In an attempt to clean up the brand’s image following its diesel emission scandal, Volkswagen Group has announced a wide-scale use of particulate filters for even its petrol engines to reduce emissions of fine soot particles by up to 90%. At the moment, the systems are fitted only to diesel models.
From 2017, all VW Group direct injection TSI and TFSI engines will be fitted step-by-step with petrol particulate filters. By 2022, the company aims the number of Volkswagen vehicles being equipped with this technology annually to reach 7 million.
The process is starting in June 2017 with the 1.4-litre TSI engine in the new Volkswagen Tiguan and the 2.0 TFSI in the Audi A5. Implementation will then follow in further models and engine generations.
Dr. Ulrich Eichhorn, Head of Group Research and Development said, “Following increases in efficiency and lower CO2 output, we are now bringing about a sustained reduction in the emission levels of our modern petrol engines by fitting particulate filters as standard.”
Despite the outlay for complex exhaust gas treatment systems for new models, the company is determined to reduce its diesel vehicles’ pollutant emissions as well. Eichhorn added, “In the future, all models will be equipped with the latest and most efficient SCR catalytic converter technology.”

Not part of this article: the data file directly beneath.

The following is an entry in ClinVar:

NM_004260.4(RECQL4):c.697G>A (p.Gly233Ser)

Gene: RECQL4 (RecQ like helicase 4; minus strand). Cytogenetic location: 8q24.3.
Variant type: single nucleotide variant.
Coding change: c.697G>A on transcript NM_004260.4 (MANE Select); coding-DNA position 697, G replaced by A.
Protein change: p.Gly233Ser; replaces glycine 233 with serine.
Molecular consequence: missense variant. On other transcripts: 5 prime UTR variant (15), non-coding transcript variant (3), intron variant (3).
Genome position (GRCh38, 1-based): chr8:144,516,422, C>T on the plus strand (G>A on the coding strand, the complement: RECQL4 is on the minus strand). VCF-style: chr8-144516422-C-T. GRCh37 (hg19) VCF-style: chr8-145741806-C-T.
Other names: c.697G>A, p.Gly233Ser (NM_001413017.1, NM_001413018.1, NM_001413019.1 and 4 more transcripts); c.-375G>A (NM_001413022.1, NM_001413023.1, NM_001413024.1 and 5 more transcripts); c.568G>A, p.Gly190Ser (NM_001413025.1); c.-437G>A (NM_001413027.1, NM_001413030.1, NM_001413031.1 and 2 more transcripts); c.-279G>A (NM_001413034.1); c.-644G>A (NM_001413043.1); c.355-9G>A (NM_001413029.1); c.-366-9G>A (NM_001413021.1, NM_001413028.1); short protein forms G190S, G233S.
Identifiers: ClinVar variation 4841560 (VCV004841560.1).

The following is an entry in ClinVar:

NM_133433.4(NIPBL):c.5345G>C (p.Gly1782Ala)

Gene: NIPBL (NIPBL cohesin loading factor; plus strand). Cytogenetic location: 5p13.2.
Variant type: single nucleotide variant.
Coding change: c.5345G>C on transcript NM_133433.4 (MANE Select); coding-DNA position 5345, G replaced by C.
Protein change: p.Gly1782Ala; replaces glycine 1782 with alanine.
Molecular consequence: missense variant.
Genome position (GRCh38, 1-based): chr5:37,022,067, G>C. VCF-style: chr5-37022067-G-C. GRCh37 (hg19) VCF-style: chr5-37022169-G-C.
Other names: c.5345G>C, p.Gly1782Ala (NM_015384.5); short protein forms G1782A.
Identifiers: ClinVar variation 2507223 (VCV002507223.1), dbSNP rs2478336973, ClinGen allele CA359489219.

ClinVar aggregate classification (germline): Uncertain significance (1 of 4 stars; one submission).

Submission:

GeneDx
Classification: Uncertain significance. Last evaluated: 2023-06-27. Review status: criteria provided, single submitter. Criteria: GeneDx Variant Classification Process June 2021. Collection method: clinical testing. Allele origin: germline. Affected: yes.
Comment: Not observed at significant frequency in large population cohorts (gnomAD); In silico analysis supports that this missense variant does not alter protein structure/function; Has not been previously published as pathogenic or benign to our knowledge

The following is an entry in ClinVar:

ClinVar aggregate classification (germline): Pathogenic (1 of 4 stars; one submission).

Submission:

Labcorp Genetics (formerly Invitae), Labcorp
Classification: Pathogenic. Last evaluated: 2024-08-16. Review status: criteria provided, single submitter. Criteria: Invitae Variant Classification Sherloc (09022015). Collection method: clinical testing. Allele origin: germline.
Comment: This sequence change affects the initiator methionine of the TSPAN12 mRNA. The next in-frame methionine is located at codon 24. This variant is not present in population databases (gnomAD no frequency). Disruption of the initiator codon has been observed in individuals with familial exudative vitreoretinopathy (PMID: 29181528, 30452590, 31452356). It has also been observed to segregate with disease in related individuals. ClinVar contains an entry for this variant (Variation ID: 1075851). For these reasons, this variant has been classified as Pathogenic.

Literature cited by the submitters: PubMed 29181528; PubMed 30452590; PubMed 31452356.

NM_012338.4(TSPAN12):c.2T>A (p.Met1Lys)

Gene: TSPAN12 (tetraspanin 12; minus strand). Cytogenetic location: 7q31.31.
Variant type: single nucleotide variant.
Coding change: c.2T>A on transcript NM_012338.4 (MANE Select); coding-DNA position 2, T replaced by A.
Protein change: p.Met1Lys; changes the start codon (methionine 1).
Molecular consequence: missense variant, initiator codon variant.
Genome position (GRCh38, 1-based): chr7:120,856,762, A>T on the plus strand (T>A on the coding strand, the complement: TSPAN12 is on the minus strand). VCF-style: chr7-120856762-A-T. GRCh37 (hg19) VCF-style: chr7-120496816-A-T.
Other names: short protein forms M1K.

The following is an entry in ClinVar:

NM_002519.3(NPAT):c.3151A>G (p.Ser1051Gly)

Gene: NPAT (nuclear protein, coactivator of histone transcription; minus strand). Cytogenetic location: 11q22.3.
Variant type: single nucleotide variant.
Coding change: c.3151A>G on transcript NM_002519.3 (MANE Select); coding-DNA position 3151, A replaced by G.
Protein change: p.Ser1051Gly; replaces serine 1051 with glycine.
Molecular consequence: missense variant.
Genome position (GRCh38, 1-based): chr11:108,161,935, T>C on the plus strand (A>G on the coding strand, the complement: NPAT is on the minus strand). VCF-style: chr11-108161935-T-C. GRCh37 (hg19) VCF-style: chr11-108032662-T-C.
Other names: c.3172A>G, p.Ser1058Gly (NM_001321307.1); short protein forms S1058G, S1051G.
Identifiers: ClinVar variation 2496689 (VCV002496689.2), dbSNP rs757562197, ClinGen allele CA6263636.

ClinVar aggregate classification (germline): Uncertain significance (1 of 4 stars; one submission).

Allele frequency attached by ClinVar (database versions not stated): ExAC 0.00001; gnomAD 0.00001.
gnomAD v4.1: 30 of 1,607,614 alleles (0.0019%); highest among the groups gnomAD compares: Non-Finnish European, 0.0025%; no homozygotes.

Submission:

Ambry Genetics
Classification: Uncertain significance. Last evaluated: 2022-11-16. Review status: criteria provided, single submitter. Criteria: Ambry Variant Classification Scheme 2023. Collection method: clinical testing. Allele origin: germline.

Using comparative measurements, independent testing bodies have established that both modern EU 6 diesel engines and petrol engines from the German brand are already the cleanest on the market. In its EQUA Air Quality Index, for example, London-based Emission Analytics looked at the world’s 440 most popular models and ranked the Volkswagen Group as the top performer by some margin.
The company ranked first in three categories: EU 6 petrol engine, EU 5 petrol engine and EU 6 hybrid vehicles. The best six EU 6 diesel vehicles also come from Volkswagen, Audi and Skoda; among the EU 5 diesels tested, a total of five models in the top 10, including the top two from Audi and Skoda, are also from the Volkswagen Group.